“If you think you can make the trip, I’ll go wth you.”
The alien paused again, surprised.
“Then it is settled, the bargain is made.”
I gestured ahead, “Lead on!”
I labored to keep pace with the loping alien, its long legged strides let it scale dunes with relative ease, as my boots sank into the sand and I struggled up them practically on all-fours. Occasionally it would reach out a clawed hand to steady me or lift me over a crest. It was too exhausting to keep a conversation going and the alien showed far less curiosity where I was concerned than I had expected. It might have met humans before, as it knew Galactic Standard fairly well.
From a belt around its waist hung the cooling unit, an unwieldy, blocky device of alien design that projected a four meter bubble of cool air around us. While it didn’t block out the burning sun, it protected from wind and sand, and cooled the air to a tolerable temperature as we struggled on. It was right of course, the exertion and heat would have driven me to delirium long ago were it not for this magical device.
It knew a fair bit about me, but I knew nothing of it. It had called me a “mammal”, implying that it was something different, an insect or a reptile? I couldn’t see past the shawl it wore, save for glimpses of dark purple skin, like bruising, covering its forearms and ankles. The desert was featureless besides the dunes and the elevator in the distance extending into the azure, cloudless sky. There were no plants, no animals, no oasis, no rocks protruding from the ground, just sand as far as the eye could see.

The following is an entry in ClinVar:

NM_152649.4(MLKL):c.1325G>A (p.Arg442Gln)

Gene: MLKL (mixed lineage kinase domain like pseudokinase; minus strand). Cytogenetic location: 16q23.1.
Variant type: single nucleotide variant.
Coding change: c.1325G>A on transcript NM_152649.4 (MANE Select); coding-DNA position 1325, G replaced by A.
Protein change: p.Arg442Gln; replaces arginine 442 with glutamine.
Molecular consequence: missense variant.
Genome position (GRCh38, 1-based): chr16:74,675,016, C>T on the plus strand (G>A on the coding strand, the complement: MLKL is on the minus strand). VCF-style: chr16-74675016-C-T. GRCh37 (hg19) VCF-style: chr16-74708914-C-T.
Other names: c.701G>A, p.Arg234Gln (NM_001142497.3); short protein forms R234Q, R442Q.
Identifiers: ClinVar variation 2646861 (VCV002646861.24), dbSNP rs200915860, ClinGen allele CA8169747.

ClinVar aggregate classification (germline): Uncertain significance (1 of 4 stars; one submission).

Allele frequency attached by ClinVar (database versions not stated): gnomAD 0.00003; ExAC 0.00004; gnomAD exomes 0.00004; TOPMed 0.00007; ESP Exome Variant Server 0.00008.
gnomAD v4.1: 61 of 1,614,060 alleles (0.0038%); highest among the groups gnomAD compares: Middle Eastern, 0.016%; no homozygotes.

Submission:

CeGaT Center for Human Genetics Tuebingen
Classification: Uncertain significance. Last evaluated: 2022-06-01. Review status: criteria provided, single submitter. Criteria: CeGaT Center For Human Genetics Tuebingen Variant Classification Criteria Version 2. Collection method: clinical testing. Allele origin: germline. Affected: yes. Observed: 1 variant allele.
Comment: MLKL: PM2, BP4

“I need to rest.” I gasped, doubling over to take a breath, sweat pouring from my face and stinging my eyes. The alien came to a halt, and turned to look at me.
“The less time we spend resting, the better.” It chided, seemingly unsympathetic.
I raised a hand, gesturing it to stop.
“You’re bigger than me, I have to walk twice as far as you with those beanstalk legs, I won’t be long, I just need a drink and a breather.” I pulled the canteen from my pack and took a refreshing swig.
“Is that water?” The alien asked, eyeing the silver canteen. “May I have some?”